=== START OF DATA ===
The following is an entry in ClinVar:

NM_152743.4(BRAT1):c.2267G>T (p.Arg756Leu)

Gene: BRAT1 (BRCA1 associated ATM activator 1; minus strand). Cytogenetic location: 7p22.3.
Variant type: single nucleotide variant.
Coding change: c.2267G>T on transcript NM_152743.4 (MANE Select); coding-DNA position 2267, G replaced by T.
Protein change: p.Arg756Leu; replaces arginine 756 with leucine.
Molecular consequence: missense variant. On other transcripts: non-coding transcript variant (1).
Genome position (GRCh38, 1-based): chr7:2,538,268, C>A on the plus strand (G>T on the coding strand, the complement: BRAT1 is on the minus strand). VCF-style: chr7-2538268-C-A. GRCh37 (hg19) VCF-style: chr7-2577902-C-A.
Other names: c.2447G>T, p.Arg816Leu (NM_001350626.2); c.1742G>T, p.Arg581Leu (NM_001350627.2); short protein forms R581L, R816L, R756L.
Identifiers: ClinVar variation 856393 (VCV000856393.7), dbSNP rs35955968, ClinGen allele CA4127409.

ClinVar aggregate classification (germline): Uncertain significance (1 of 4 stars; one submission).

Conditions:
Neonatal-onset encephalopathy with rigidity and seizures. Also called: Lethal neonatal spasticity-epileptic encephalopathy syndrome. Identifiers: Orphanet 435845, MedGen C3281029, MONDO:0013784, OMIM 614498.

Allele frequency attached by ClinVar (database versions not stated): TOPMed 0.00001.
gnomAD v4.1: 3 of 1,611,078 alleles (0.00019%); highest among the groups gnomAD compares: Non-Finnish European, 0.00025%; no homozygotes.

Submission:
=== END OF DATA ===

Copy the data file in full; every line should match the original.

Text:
The following is an entry in ClinVar:

NM_152743.4(BRAT1):c.2267G>T (p.Arg756Leu)

Gene: BRAT1 (BRCA1 associated ATM activator 1; minus strand). Cytogenetic location: 7p22.3.
Variant type: single nucleotide variant.
Coding change: c.2267G>T on transcript NM_152743.4 (MANE Select); coding-DNA position 2267, G replaced by T.
Protein change: p.Arg756Leu; replaces arginine 756 with leucine.
Molecular consequence: missense variant. On other transcripts: non-coding transcript variant (1).
Genome position (GRCh38, 1-based): chr7:2,538,268, C>A on the plus strand (G>T on the coding strand, the complement: BRAT1 is on the minus strand). VCF-style: chr7-2538268-C-A. GRCh37 (hg19) VCF-style: chr7-2577902-C-A.
Other names: c.2447G>T, p.Arg816Leu (NM_001350626.2); c.1742G>T, p.Arg581Leu (NM_001350627.2); short protein forms R581L, R816L, R756L.
Identifiers: ClinVar variation 856393 (VCV000856393.7), dbSNP rs35955968, ClinGen allele CA4127409.

ClinVar aggregate classification (germline): Uncertain significance (1 of 4 stars; one submission).

Conditions:
Neonatal-onset encephalopathy with rigidity and seizures. Also called: Lethal neonatal spasticity-epileptic encephalopathy syndrome. Identifiers: Orphanet 435845, MedGen C3281029, MONDO:0013784, OMIM 614498.

Allele frequency attached by ClinVar (database versions not stated): TOPMed 0.00001.
gnomAD v4.1: 3 of 1,611,078 alleles (0.00019%); highest among the groups gnomAD compares: Non-Finnish European, 0.00025%; no homozygotes.

Submission: